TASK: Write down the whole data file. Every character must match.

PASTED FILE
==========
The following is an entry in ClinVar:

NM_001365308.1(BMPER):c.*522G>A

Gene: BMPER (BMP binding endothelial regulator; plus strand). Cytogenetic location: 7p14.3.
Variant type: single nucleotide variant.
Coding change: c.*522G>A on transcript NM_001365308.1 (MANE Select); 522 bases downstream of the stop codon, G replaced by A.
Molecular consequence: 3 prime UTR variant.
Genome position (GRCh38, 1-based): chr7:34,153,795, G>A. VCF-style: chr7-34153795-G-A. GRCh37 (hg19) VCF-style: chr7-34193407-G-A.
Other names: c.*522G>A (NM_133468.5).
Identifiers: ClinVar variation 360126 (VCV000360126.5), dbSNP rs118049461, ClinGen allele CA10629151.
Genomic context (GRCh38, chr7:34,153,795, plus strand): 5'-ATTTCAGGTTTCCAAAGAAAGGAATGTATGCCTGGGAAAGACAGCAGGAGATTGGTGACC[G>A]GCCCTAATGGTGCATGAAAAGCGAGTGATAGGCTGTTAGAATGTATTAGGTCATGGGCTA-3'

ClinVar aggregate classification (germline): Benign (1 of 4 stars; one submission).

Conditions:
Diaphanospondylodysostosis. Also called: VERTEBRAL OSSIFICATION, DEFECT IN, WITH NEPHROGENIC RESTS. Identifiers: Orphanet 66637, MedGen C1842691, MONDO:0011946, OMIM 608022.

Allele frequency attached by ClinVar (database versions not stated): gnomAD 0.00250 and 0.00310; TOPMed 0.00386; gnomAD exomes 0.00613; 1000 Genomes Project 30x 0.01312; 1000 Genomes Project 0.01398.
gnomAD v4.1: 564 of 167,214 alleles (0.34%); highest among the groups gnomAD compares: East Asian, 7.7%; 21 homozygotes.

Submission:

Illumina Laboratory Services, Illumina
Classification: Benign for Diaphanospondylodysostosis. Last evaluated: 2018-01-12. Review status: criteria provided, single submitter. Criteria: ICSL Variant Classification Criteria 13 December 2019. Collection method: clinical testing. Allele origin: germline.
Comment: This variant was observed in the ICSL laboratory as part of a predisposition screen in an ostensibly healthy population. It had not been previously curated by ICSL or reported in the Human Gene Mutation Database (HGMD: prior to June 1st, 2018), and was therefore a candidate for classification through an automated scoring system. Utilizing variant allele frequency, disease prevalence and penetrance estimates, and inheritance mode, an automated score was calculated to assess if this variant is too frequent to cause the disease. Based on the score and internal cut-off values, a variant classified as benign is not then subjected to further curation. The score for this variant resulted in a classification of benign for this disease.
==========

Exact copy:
The following is an entry in ClinVar:

NM_001365308.1(BMPER):c.*522G>A

Gene: BMPER (BMP binding endothelial regulator; plus strand). Cytogenetic location: 7p14.3.
Variant type: single nucleotide variant.
Coding change: c.*522G>A on transcript NM_001365308.1 (MANE Select); 522 bases downstream of the stop codon, G replaced by A.
Molecular consequence: 3 prime UTR variant.
Genome position (GRCh38, 1-based): chr7:34,153,795, G>A. VCF-style: chr7-34153795-G-A. GRCh37 (hg19) VCF-style: chr7-34193407-G-A.
Other names: c.*522G>A (NM_133468.5).
Identifiers: ClinVar variation 360126 (VCV000360126.5), dbSNP rs118049461, ClinGen allele CA10629151.
Genomic context (GRCh38, chr7:34,153,795, plus strand): 5'-ATTTCAGGTTTCCAAAGAAAGGAATGTATGCCTGGGAAAGACAGCAGGAGATTGGTGACC[G>A]GCCCTAATGGTGCATGAAAAGCGAGTGATAGGCTGTTAGAATGTATTAGGTCATGGGCTA-3'

ClinVar aggregate classification (germline): Benign (1 of 4 stars; one submission).

Conditions:
Diaphanospondylodysostosis. Also called: VERTEBRAL OSSIFICATION, DEFECT IN, WITH NEPHROGENIC RESTS. Identifiers: Orphanet 66637, MedGen C1842691, MONDO:0011946, OMIM 608022.

Allele frequency attached by ClinVar (database versions not stated): gnomAD 0.00250 and 0.00310; TOPMed 0.00386; gnomAD exomes 0.00613; 1000 Genomes Project 30x 0.01312; 1000 Genomes Project 0.01398.
gnomAD v4.1: 564 of 167,214 alleles (0.34%); highest among the groups gnomAD compares: East Asian, 7.7%; 21 homozygotes.

Submission:

Illumina Laboratory Services, Illumina
Classification: Benign for Diaphanospondylodysostosis. Last evaluated: 2018-01-12. Review status: criteria provided, single submitter. Criteria: ICSL Variant Classification Criteria 13 December 2019. Collection method: clinical testing. Allele origin: germline.
Comment: This variant was observed in the ICSL laboratory as part of a predisposition screen in an ostensibly healthy population. It had not been previously curated by ICSL or reported in the Human Gene Mutation Database (HGMD: prior to June 1st, 2018), and was therefore a candidate for classification through an automated scoring system. Utilizing variant allele frequency, disease prevalence and penetrance estimates, and inheritance mode, an automated score was calculated to assess if this variant is too frequent to cause the disease. Based on the score and internal cut-off values, a variant classified as benign is not then subjected to further curation. The score for this variant resulted in a classification of benign for this disease.